In Pennsylvania, immunity is governed by statute. The merits of a plaintiffs cause of action against government agencies and officers are likewise governed by the same statute. Thus, a trial court analyzing an immunity claim is actually deciding the same issues that will arise in the underlying action. Unlike matters of federal official immunity, the trial court's interlocutory order denying an immunity claim under Pennsylvania law, is not separate from and collateral to the main cause of action.
Id. at 363. But as Mitchell noted, when immunity from suit is involved, the opposite result should be reached.
Later cases consistently have followed Bollinger v. Obrecht. See, e.g., Farber v. Pennsbury Sch. Dist., 131 Pa.Cmwlth. 642, 571 A.2d 546 (1990) (quashing appeal as interlocutory from denial of motion for summary judgment on grounds of governmental immunity); Brown v. Philadelphia, 126 Pa. Cmwlth. 549, 560 A.2d 309 (1989) (same), appeal denied, 529 Pa. 625, 600 A.2d 540 (1991); McKinney v. Philadelphia, 123 Pa. Cmwlth. 144, 552 A.2d 1169 (1989) (same), aff'd, 524 Pa. 101, 569 A.2d 351 (1990); Gwiszcz v. Philadelphia, 121 Pa.Cmwlth. 376, 550 A.2d 880 (1988) (same). Indeed, the language of the PSTCA supports the Commonwealth Court's reasoning as the act seems to be directed at liability, referring to immunity as only a defense to such liability rather than as a right to be free from suits.
The relevant sections of the PSTCA read as follows:
§ 8545. Official Liability generally An employee of a local agency is liable for civil damages on account of any injury to a person or property caused by acts of the employee which are within the scope of his office or duties only to the same extent as his employing local agency and subject to the limitations imposed by this subchapter.
§ 8546. Defense of official immunity In any action brought against an employee of a local agency for damages on account of an injury to a person or property based upon claims arising from, or reasonably related to, the office or the performance of the duties of the employee, the employee may assert on his own behalf or the local agency may assert on his behalf:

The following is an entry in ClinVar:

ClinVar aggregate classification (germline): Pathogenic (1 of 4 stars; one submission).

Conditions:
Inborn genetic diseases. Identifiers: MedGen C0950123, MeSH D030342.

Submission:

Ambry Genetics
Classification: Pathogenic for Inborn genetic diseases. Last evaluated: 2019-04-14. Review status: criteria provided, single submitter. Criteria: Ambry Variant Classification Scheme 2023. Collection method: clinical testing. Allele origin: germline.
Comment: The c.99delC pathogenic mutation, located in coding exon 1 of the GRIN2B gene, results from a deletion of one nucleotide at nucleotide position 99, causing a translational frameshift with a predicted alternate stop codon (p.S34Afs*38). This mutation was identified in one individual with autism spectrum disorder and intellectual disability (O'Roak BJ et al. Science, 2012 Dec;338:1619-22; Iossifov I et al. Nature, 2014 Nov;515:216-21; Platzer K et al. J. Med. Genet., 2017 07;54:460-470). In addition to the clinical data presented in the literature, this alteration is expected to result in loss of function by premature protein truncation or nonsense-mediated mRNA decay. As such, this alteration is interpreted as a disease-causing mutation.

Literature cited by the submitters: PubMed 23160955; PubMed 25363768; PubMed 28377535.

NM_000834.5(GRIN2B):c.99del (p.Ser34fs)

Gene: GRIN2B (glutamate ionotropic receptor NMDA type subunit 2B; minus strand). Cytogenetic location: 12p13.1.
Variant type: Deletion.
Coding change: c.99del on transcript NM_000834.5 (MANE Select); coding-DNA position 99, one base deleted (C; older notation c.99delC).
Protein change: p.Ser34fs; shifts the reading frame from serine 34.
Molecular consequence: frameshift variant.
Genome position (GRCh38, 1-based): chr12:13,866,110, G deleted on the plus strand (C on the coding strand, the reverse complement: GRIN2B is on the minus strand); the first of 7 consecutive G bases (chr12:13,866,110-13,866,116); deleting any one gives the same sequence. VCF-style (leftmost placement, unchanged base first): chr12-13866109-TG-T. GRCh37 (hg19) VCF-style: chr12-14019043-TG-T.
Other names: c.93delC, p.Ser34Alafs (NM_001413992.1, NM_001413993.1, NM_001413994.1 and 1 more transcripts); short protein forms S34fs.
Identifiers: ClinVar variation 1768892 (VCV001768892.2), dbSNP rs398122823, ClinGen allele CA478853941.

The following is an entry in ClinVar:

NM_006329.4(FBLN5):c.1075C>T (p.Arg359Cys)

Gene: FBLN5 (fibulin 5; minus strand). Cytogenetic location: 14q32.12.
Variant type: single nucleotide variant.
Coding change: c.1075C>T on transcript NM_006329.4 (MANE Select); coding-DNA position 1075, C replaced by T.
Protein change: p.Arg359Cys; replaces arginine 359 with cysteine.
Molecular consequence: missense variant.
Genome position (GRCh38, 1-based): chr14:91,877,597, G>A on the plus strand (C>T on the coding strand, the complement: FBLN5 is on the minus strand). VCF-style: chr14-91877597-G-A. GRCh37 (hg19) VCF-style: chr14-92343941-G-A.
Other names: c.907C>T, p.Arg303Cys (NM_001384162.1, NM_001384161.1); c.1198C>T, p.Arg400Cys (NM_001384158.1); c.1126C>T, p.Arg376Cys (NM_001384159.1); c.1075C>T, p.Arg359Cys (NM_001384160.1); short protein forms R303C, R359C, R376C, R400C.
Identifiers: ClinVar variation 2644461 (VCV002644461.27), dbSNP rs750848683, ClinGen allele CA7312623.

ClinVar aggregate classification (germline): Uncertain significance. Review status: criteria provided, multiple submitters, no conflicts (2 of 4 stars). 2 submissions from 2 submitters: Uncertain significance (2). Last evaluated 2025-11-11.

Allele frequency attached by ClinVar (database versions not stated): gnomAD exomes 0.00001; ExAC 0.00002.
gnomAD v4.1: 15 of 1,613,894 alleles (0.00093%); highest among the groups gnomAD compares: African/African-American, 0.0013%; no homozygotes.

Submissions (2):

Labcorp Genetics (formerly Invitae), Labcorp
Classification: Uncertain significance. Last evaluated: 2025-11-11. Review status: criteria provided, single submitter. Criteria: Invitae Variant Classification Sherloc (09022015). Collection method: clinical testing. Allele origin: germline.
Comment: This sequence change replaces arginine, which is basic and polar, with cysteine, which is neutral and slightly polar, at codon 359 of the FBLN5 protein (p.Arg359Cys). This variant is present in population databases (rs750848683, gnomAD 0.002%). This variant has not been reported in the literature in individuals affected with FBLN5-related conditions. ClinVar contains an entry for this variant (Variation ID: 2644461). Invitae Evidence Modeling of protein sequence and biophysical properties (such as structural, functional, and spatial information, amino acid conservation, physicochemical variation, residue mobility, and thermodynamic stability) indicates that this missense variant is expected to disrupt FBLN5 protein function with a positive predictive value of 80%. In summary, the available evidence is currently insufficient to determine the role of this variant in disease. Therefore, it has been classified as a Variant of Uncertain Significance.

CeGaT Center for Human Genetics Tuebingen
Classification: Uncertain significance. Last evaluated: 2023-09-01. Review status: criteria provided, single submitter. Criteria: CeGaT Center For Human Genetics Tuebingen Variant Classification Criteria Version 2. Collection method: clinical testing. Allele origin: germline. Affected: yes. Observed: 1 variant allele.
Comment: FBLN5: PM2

(1) Defenses which are available at common law to the employee.
(2) The defense that the conduct of the employee which gave rise to the claim was authorized or required by law, or that he in good faith reasonably believed the conduct was authorized or required by law.
(3) The defense that the act of the employee which gave rise to the claim was within the policymaking discretion granted to the employee by law. For purposes of this subsection, all acts of members of the governing body of a local agency or of the chief executive officer thereof are deemed to be within the policymaking discretion granted to such person by law.
§ 8550. Willful misconduct In any action against a local agency or employee thereof for damages on account of an injury caused by the act of the employee in which it is judicially determined that the act of the employee caused the injury and that such act constituted a crime, actual fraud, actual malice or willful misconduct, the provisions of sections 8545 (relating to official liability generally), 8546 (relating to defense of official immunity), 8548 (relating to indemnity) and 8549 (relating to limitation on damages) shall not apply.
42 Pa.Cons.Stat.Ann. §§ 8545, 8546 8550 (1982).
The fact that interlocutory orders may be appealable by permission of the appellate court, under the Pennsylvania Rules of Appellate Procedure, is irrelevant to my inquiry. See Wareham v. Jeffes, 129 Pa.Cmwlth. 124, 564 A.2d 1314, 1318 n. 8 (1989) (noting that denial of summary judgment on grounds of sovereign immunity would be interlocutory and unappealable except by permission). See also Lancie v. Giles, 132 Pa.Cmwlth. 255, 572 A.2d 827, 829 n. 3 (1990) (Commonwealth Court granted defendants permission to appeal from interlocutory order denying summary judgment on state statutory immunity grounds). First, whereas Pennsylvania appellate courts may grant permission to appeal from interlocutory and otherwise unappealable orders, absent a certification by the district court under 28 U.S.C. § 1292(b), we cannot do so. In fact, the exercise of discretion to withhold such permission effectively will negate a claim of immunity from suit. Second, as we stated in Brown v. Grabowski, federal rules govern this federal action. 922 F.2d at 1106. Therefore, Bollinger v. Obrecht is dispositive here. To recap, under Brown v. Grabowski, the right to an interlocutory appeal "can only exist where the state has extended an underlying substantive right to be free from the burdens of litigation," 922 F.2d at 1107 (quoting Marrical, 805 F.2d at 172). Bollinger demonstrates that Pennsylvania has not done that. Thus, because immunity is not a separate or collateral issue from the underlying claim under Pennsylvania law, we have no jurisdiction over the appeals by Brooks, Sambor, and Richmond from the district court's order denying them summary judgment on the state law claims. We therefore will dismiss their appeals from the district court's orders denying summary judgment as to the state law claims.
Because that case involved both federal qualified immunity and state statutory immunity, the court also noted in dictum that given Bollinger's holding, "[w]here the motion is partially based on qualified immunity, the issue becomes more difficult in light of the U.S. Supreme Court's emphasis on the appealability of denials of summary judgment as a necessary part of fulfilling the purpose of qualified immunity." Lancie v. Giles, 572 A.2d at 829 n. 3 (citing Mitchell v. Forsyth, 472 U.S. 511, 105 S.Ct. 2806).